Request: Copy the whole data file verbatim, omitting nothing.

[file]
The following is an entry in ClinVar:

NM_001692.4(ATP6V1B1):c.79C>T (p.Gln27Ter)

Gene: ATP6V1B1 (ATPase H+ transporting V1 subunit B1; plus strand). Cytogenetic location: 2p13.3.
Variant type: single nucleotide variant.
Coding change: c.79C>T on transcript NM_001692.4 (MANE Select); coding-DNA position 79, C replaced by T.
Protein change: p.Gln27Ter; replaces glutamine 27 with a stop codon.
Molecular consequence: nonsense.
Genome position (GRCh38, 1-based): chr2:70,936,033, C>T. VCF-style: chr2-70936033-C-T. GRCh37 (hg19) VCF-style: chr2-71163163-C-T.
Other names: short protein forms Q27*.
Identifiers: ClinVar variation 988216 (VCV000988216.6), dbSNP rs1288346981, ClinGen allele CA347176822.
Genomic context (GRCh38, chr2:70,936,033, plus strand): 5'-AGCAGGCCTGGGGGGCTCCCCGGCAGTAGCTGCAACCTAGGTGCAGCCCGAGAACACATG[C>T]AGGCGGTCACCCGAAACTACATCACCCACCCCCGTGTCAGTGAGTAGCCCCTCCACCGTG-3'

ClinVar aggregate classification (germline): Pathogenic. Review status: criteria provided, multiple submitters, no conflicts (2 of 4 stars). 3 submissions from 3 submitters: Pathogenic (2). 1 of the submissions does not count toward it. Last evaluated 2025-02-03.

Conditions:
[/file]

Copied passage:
The following is an entry in ClinVar:

NM_001692.4(ATP6V1B1):c.79C>T (p.Gln27Ter)

Gene: ATP6V1B1 (ATPase H+ transporting V1 subunit B1; plus strand). Cytogenetic location: 2p13.3.
Variant type: single nucleotide variant.
Coding change: c.79C>T on transcript NM_001692.4 (MANE Select); coding-DNA position 79, C replaced by T.
Protein change: p.Gln27Ter; replaces glutamine 27 with a stop codon.
Molecular consequence: nonsense.
Genome position (GRCh38, 1-based): chr2:70,936,033, C>T. VCF-style: chr2-70936033-C-T. GRCh37 (hg19) VCF-style: chr2-71163163-C-T.
Other names: short protein forms Q27*.
Identifiers: ClinVar variation 988216 (VCV000988216.6), dbSNP rs1288346981, ClinGen allele CA347176822.
Genomic context (GRCh38, chr2:70,936,033, plus strand): 5'-AGCAGGCCTGGGGGGCTCCCCGGCAGTAGCTGCAACCTAGGTGCAGCCCGAGAACACATG[C>T]AGGCGGTCACCCGAAACTACATCACCCACCCCCGTGTCAGTGAGTAGCCCCTCCACCGTG-3'

ClinVar aggregate classification (germline): Pathogenic. Review status: criteria provided, multiple submitters, no conflicts (2 of 4 stars). 3 submissions from 3 submitters: Pathogenic (2). 1 of the submissions does not count toward it. Last evaluated 2025-02-03.

Conditions: